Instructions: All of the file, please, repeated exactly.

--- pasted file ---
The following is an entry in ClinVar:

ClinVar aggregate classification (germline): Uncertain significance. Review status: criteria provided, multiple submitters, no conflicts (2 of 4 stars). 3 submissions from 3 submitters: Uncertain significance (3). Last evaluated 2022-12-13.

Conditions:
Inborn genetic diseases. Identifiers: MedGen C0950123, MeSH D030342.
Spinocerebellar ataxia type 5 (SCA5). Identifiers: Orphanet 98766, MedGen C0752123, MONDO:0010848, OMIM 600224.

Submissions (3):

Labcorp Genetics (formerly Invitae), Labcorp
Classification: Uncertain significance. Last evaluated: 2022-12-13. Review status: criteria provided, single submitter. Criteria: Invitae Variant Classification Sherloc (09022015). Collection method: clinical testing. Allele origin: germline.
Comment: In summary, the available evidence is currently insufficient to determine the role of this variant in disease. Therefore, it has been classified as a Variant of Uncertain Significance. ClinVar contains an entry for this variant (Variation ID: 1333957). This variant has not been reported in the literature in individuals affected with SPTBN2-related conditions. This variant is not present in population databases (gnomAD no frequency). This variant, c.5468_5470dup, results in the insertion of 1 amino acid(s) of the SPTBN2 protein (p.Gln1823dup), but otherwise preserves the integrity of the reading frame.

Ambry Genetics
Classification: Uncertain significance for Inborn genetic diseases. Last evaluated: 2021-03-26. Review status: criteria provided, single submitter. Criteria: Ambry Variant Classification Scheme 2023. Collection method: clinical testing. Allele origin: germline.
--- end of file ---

The following is an entry in ClinVar:

ClinVar aggregate classification (germline): Uncertain significance. Review status: criteria provided, multiple submitters, no conflicts (2 of 4 stars). 3 submissions from 3 submitters: Uncertain significance (3). Last evaluated 2022-12-13.

Conditions:
Inborn genetic diseases. Identifiers: MedGen C0950123, MeSH D030342.
Spinocerebellar ataxia type 5 (SCA5). Identifiers: Orphanet 98766, MedGen C0752123, MONDO:0010848, OMIM 600224.

Submissions (3):

Labcorp Genetics (formerly Invitae), Labcorp
Classification: Uncertain significance. Last evaluated: 2022-12-13. Review status: criteria provided, single submitter. Criteria: Invitae Variant Classification Sherloc (09022015). Collection method: clinical testing. Allele origin: germline.
Comment: In summary, the available evidence is currently insufficient to determine the role of this variant in disease. Therefore, it has been classified as a Variant of Uncertain Significance. ClinVar contains an entry for this variant (Variation ID: 1333957). This variant has not been reported in the literature in individuals affected with SPTBN2-related conditions. This variant is not present in population databases (gnomAD no frequency). This variant, c.5468_5470dup, results in the insertion of 1 amino acid(s) of the SPTBN2 protein (p.Gln1823dup), but otherwise preserves the integrity of the reading frame.

Ambry Genetics
Classification: Uncertain significance for Inborn genetic diseases. Last evaluated: 2021-03-26. Review status: criteria provided, single submitter. Criteria: Ambry Variant Classification Scheme 2023. Collection method: clinical testing. Allele origin: germline.